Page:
photo by marlana
Frugal people know how to make things. It’s not just a way of combating costs. For many, these are basic life skills and a way of life. A little self-reliance goes a long way. It’s easier to start out small and build your way up. This sets you up for success instead of burning out from trying to do or learn too many things at once. Take a look at what you buy on a regular basis. Consider which items you can comfortably make yourself.
Here are a few ideas to get you started. You’ll notice that once you master one skill, it often overlaps and helps you master another.
GARDENING: It isn’t for everyone, but it’s well worth giving it a try. If you’re limited on space, grow in containers. Try a simple tomato plant and see how well you do. You can save seeds and learn to propagate, too.
PRESERVING: You’ll waste less and be able to enjoy your garden food throughout the year by home canning, dehydrating, freezing and knowing how to store your food. It’s nutritious and makes great gift items, too. To get started, I recommend “Ball Blue Book of Preserving” (Alltrista Consumer Products, 2004). It contains recipes for condiments, syrups, sauces, pickles, etc.
CLEANING SOLUTIONS: Simple supplies, such as vinegar and baking soda, can clean most of your home. Using them not only saves money, it’s gentler on the environment, too.
SEWING AND NEEDLEWORK: Being able to create is a valuable skill. Mending and repairing gives your clothing and linens an extended life.
MIXES: Making homemade baked goods tops the list of must-know frugal skills. They can be frozen for future use, and nothing beats the aroma of baked goods in your home. There are master mixes to make pancakes and waffles and starters to make breads and cakes. Here’s an Amish friendship starter recipe.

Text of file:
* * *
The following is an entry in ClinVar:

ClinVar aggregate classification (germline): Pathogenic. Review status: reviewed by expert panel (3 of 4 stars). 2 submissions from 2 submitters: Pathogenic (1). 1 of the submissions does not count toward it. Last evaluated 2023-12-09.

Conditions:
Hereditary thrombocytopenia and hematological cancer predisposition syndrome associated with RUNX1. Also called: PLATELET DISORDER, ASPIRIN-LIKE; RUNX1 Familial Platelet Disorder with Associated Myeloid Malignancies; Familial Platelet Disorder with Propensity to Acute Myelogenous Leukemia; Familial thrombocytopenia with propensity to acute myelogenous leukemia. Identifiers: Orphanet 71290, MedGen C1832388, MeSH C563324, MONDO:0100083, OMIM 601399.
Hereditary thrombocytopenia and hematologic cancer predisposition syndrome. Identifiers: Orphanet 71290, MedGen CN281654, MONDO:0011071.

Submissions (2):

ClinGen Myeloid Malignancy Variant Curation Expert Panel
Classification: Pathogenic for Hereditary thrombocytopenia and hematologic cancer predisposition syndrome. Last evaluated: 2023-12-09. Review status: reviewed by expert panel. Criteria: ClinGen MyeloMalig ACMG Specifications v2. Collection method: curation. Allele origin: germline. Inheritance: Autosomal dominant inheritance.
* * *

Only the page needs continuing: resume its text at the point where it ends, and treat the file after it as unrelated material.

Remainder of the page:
Amish Friendship Bread
1 tablespoon active dry yeast
1/2 cup warm water
1 cup milk
1 cup flour
1 cup sugar
1 cup vegetable oil
1 cup sugar
2 cups flour
1/4 teaspoon baking powder
1/2 teaspoon baking soda
1/2 cup milk
1 small box instant-vanilla-pudding mix
1 teaspoon cinnamon
1/2 teaspoon salt
1 cup raisins, chocolate chips or nuts, optional
1 cup sugar
2 tablespoons cinnamon
Dissolve yeast in warm water in a deep glass, plastic container or half-gallon zipper-type bag. Stir in milk, flour and sugar. Beat until smooth. Cover. Your first batch of starter has fresh yeast, so skip 10-day directions and go directly to splitting your starter. Don’t refrigerate or use a metal spoon.
Day 1: begin or receive starter
Day 2: stir with wooden spoon (or squish baggie)
Day 3: repeat day 2
Day 4: repeat day 3
Day 5: add 1 cup sugar, 1 cup flour, 1 cup milk
Day 6: stir with wooden spoon (or squish baggie)
Day 7: repeat day 6
Day 8: do nothing
Day 9: do nothing
Day 10: add 1 cup sugar, 1 cup flour and 1 cup milk
Put 1 cup of starter in each of three containers. Give two away and keep one. This will begin their day 1.
To the remaining batter, add vegetable oil, sugar, flour, baking powder, baking soda, eggs, milk, vanilla-pudding mix, cinnamon and salt. Beat until well blended. Add 1 cup raisins, chocolate chips or nuts if desired. Grease two loaf pans well, and sprinkle with cinnamon sugar, coating bottom well. Pour batter into bread pans, and sprinkle remaining cinnamon sugar onto tops of loaves. Bake at 325 F for 1 hour. — submitted by Jeannie, Kansas